The Afterbirth of a Fawn

by Lisa Russ Spaar

Lisa Russ Spaar

All afternoon, in slate grizzle,
beneath the yews, black shag
grove where others grazed,

indifferent, some on hind legs, eating
like the Girl with No Hands
in an old tale, the doe strode,

steamed, fell, rose again,
& by sundown still just those two,
milk-hoofed ghostly limbs

of fawn hung out of her, slipping back,
emerging, again, out, in,
the ropey noose

she leaned her elegant head
back to snap at, repeatedly,
amnion alien pulley.

While I slept, she did not.
Next evening, the tawny hour,
herd conspicuously vanished,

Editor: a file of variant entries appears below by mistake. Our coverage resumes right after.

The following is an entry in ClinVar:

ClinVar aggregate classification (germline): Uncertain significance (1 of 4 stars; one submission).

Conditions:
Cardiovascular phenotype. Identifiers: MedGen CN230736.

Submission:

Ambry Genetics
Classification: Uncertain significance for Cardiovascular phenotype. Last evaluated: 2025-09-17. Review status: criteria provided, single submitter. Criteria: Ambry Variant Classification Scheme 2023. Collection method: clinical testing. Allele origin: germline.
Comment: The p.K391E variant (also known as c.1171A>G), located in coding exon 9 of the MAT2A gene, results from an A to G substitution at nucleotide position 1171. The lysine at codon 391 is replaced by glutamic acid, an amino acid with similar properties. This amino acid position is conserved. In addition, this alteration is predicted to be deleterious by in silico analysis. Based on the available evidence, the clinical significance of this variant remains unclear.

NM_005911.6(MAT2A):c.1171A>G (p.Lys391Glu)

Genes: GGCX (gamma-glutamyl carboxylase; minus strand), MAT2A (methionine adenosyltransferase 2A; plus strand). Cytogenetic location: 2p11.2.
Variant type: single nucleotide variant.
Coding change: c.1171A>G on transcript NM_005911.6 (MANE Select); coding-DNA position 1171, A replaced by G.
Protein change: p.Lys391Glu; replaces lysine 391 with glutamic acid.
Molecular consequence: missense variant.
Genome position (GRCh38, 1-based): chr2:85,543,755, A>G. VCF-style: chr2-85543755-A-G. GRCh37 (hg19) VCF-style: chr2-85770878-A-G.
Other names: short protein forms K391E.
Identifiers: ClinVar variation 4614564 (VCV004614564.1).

the space cuffed, muddy, thrashed,
so whiskery with light snow
I almost missed it, stepping

among fecal pearls, stain faint
as girlhood on a thrown-out skirt.
She’d eaten it well,

her own blood, placenta, basal plate,
but not this tissue frozen
to cellophane, weird, cellular,

unlikely remnant doily,
hieroglyph spelling unattached,
natal patch that opens us to death.

Last updated December 17, 2022